IRVINE, Calif. — CoreLogic, a global property information, analytics and data-enabled solutions provider, has released the CoreLogic Home Price Index (HPI) and HPI Forecast for September 2018, which shows home prices rose both year over year and month over month. Home prices increased nationally by 5.6% year over year from September 2017. On a month-over-month basis, prices increased by 0.4% in September 2018. (August 2018 data was revised. Revisions with public records data are standard, and to ensure accuracy, CoreLogic incorporates the newly released public data to provide updated results each month.)
September 2018: CoreLogic Home Price Index with home price forecast for September 2019; prices increased, again, but will be slower to rise during the next year.
Looking ahead, the CoreLogic HPI Forecast indicates home prices will increase by 4.7% on a year-over-year basis from September 2018 to September 2019. On a month-over-month basis, home prices are expected to decrease by 0.6% from September to October 2018. The CoreLogic HPI Forecast is a projection of home prices calculated using the CoreLogic HPI and other economic variables. Values are derived from state-level forecasts by weighting indices according to the number of owner-occupied households for each state.
“The erosion of affordability in the highest cost markets has begun to slow home price growth,” said Dr. Frank Nothaft, Chief Economist for CoreLogic. “Hawaii, California and Massachusetts had median sales prices above $400,000 this summer, the highest in the nation, while annual home price growth slowed steadily between June and September in these three states. When comparing September 2018 with September 2017, annual price appreciation slowed more in these states than in the U.S. overall. Nationally, annual price growth slowed 0.5%age points. However, in Hawaii, California and Massachusetts, growth rates decreased by 1.7, 0.7 and 1.0%age points, respectively.”
According to the CoreLogic Market Condition Indicators (MCI), an analysis of housing values in the country’s 100 largest metropolitan areas based on housing stock, 38% of metropolitan areas have an overvalued housing market as of September 2018. The MCI analysis categorizes home prices in individual markets as undervalued, at value or overvalued, by comparing home prices to their long-run, sustainable levels, which are supported by local market fundamentals (such as disposable income). Additionally, as of September 2018, 19% of the top 100 metropolitan areas were undervalued, and 43% were at value.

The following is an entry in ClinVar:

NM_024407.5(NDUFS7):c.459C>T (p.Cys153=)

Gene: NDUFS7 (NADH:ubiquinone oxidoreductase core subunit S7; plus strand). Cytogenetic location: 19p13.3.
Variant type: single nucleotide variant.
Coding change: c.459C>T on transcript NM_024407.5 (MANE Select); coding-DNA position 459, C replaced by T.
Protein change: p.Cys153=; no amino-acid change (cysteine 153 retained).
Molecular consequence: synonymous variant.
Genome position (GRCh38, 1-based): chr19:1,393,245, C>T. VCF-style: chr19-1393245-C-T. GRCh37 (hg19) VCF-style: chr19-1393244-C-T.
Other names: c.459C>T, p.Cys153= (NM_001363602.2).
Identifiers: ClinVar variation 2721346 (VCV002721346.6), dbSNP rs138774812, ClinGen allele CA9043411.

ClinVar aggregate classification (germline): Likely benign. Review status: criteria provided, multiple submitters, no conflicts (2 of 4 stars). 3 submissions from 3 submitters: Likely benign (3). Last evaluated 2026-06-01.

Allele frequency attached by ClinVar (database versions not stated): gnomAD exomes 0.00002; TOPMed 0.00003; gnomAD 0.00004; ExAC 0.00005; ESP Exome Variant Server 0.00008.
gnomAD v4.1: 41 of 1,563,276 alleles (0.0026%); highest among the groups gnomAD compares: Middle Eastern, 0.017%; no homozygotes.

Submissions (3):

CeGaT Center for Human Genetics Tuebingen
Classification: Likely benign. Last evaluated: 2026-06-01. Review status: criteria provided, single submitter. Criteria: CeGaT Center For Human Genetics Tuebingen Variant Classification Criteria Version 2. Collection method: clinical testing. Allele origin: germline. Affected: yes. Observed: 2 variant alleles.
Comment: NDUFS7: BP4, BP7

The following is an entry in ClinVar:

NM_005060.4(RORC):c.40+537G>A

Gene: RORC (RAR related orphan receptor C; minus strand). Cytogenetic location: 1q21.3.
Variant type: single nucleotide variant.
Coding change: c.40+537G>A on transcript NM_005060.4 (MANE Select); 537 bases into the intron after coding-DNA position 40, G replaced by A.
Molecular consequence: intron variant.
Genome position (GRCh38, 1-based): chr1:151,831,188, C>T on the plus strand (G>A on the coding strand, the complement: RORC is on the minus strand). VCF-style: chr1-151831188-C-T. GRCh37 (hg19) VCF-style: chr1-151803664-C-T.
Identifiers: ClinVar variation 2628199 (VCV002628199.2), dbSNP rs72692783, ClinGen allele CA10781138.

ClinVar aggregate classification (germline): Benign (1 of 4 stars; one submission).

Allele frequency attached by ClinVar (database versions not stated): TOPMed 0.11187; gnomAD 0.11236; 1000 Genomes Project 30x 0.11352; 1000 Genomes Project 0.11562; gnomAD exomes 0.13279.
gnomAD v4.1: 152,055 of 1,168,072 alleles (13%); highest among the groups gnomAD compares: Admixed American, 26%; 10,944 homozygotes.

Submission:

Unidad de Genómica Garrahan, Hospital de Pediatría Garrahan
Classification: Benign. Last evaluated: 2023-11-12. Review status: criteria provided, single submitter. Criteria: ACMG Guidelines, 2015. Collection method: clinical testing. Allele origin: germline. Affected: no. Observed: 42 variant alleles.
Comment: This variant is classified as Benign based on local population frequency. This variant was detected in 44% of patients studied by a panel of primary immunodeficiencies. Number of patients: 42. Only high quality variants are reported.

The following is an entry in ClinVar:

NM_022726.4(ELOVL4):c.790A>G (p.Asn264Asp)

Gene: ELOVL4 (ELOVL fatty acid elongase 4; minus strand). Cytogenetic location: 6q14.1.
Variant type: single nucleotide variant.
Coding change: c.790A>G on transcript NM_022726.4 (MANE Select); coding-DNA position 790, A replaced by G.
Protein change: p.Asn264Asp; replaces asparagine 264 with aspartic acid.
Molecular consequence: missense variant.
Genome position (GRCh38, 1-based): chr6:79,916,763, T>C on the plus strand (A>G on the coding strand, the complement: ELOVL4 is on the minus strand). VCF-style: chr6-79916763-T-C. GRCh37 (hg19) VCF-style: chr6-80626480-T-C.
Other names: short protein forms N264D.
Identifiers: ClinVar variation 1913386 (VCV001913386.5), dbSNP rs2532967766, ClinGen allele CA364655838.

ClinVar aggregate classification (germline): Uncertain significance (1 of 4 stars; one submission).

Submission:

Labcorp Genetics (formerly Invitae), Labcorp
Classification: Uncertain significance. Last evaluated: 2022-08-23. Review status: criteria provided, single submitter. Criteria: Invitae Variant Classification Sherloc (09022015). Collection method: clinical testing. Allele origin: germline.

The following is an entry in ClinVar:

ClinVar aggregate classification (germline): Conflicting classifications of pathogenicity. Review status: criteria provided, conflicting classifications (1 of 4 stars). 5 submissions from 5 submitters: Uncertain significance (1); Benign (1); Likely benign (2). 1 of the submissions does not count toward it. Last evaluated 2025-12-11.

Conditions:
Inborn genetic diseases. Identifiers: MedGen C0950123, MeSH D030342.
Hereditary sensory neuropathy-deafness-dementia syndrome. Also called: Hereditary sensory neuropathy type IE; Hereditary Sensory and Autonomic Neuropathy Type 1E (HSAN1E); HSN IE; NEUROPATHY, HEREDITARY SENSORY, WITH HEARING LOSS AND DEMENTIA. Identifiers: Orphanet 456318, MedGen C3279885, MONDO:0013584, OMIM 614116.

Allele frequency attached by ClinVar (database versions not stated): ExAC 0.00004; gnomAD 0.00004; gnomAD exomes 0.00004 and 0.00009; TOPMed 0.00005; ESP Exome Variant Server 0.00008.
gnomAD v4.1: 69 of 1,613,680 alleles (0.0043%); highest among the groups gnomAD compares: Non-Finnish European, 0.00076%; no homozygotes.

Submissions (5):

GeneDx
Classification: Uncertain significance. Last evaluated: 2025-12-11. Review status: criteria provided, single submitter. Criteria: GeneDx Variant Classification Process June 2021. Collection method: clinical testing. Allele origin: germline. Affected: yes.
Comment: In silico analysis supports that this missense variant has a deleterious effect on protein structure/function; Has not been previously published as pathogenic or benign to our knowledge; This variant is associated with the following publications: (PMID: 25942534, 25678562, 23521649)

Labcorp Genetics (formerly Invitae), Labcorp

When looking at only the top 50 markets based on housing stock, 46% were overvalued, 14% were undervalued, and 40% were at value. The MCI analysis defines an overvalued housing market as one in which home prices are at least 10% above the long-term, sustainable level. An undervalued housing market is one in which home prices are at least 10% below the sustainable level.
In 2018, CoreLogic together with RTi Research of Norwalk, Connecticut, conducted an extensive consumer housing sentiment study, combining consumer and property insights. The study assessed attitudes toward homeownership and the drivers of the home buying or renting decision process. When asked about the desire to own a home, potential buyers in the younger millennial demographic have the desire to buy, 40% are extremely or very interested in homeownership. In fact, 64% say they regularly monitor home values in their local market. However, while 80% of younger millennials plan to move in the next four or five years, 73% cite affordability as a barrier to homeownership (far higher than any other age cohort).
“Our consumer research indicates younger millennials want to purchase homes but the majority of them consider affordability a key obstacle,” said Frank Martell, president and CEO of CoreLogic. “Less than half of younger millennials who are currently renting feel confident they will qualify for a mortgage, especially in such a competitive environment.”